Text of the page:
Pope Francis focused his letter ‘Patris Corde’ on the special fatherhood of St. Joseph
(Image: Ange

Through the year 2021, the Church celebrated the Year of St. Joseph: to commemorate the 150th Anniversary of the declaration of St. Joseph as Patron of the Universal Church. Pope Francis declared the Year of St. Joseph in his Apostolic Letter Patris Corde – with a Father’s Heart. The Year of Saint Joseph started on December 8, 2020, and ended on December 8, 2021.  In this lovely letter, the pope invites all Christians to be aware doctrinally and practically of the significance of St. Joseph in the mystery of the incarnation and redemption, and invited us all to be deeply devoted to the head of the Holy Family of Nazareth. Pope Francis focused his letter – still very meaningful and inspiring – on the special fatherhood of Joseph, and developed seven characteristics of his unique fatherhood: Joseph is (1) A beloved father, (2) A tender and loving father, (3) An obedient father, (4) An accepting father, (5) A creatively courageous father, (6) A working father, and (7) A father in the shadows.

Saint Joseph has been declared Patron of the Catholic Church (Pope Pius IX), Patron of Workers (Pope Pius XII), Guardian of the Redeemer (Pope John Paul II), and Patron of a Happy Death (CCC 1014). Pope Francis presents St. Joseph, moreover, as Patron of dignified work, Guardian of the Church, and Protector of the unfortunate, the needy, exiles, the afflicted, the poor and the dying. In our time, when migrants are often “discarded” and not respected, it is urgent to underline the new title Pope Francis gave to St. Joseph: Patron of Migrants. The Pope describes St. Joseph as “holy special patron for all those that have to leave their country by reason of war, hatred, persecution and misery.”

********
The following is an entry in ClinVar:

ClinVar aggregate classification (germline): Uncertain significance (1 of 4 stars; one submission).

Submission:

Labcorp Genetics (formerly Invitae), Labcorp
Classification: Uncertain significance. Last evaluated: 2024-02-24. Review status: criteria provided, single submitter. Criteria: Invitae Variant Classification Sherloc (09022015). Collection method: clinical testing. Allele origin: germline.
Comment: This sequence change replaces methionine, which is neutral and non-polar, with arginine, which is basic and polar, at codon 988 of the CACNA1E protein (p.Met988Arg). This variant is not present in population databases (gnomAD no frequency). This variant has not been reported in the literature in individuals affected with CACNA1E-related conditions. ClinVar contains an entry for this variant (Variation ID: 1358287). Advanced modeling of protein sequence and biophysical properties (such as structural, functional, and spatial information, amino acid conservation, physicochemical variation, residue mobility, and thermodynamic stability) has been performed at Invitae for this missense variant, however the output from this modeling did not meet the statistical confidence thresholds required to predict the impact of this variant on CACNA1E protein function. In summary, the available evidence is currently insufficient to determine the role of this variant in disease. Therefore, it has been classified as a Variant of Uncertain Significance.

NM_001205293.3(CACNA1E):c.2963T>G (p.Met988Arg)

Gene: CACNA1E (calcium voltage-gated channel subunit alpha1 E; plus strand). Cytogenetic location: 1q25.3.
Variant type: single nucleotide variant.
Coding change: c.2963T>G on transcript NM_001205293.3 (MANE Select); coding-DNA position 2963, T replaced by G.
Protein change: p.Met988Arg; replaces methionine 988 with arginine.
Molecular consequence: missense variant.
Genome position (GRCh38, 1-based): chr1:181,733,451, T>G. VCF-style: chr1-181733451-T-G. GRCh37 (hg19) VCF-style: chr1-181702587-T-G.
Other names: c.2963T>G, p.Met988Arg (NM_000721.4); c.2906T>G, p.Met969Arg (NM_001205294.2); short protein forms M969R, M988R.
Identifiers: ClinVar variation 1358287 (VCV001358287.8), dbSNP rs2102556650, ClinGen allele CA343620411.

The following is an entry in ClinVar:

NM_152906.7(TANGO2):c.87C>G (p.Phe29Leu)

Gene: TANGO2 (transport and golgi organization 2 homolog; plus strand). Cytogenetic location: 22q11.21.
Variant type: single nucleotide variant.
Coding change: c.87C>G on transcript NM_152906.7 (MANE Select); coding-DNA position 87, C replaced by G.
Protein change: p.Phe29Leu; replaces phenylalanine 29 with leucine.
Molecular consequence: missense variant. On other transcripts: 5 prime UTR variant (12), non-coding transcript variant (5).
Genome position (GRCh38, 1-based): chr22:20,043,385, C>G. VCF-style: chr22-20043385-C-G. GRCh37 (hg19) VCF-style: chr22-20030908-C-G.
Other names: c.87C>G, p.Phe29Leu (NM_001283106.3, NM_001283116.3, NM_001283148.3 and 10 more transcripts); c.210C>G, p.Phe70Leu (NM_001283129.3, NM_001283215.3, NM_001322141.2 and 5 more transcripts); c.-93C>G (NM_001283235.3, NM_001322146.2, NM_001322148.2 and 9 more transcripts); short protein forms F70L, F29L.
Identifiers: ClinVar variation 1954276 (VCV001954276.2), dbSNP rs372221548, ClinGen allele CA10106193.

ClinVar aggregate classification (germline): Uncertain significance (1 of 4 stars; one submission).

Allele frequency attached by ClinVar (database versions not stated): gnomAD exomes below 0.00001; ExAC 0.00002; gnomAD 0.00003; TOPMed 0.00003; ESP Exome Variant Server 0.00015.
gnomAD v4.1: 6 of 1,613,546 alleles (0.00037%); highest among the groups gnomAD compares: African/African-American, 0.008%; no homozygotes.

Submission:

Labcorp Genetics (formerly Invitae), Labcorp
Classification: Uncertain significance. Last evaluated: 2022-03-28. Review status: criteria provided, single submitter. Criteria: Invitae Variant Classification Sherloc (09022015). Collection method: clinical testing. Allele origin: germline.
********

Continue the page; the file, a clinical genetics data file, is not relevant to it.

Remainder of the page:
Saints have a notable devotion to St. Joseph. An example: St. Teresa of Ávila. When she was a young nun, Teresa was very sick: she almost died. She says that she went to many doctors and healers but to no avail. Finally, and after the failure of the earthly doctors and healers, Teresa went to the heavenly doctor St. Joseph, who healed her. Teresa says that the glorious Saint Joseph gave to her “up to now” everything she asked from him. The Carmelite nun adds: It seems that the Lord gave to other saints the grace to heal one need, but to St. Joseph, the graces – “as I have experienced”- to succor all needs (cf. Book of Life, chapter 6).

We are asked by St. Joseph, the universal Patron of the Church and therefore our patron and guide, to believe in God, to trust him always, to do his will, even when suffering and trials visit us: to be “just,” holy women and men.

The feast of St. Joseph falls within the penitential Season of Lent.  Pope Francis encourages us: “We need only ask St. Joseph for the grace of graces: our conversion.”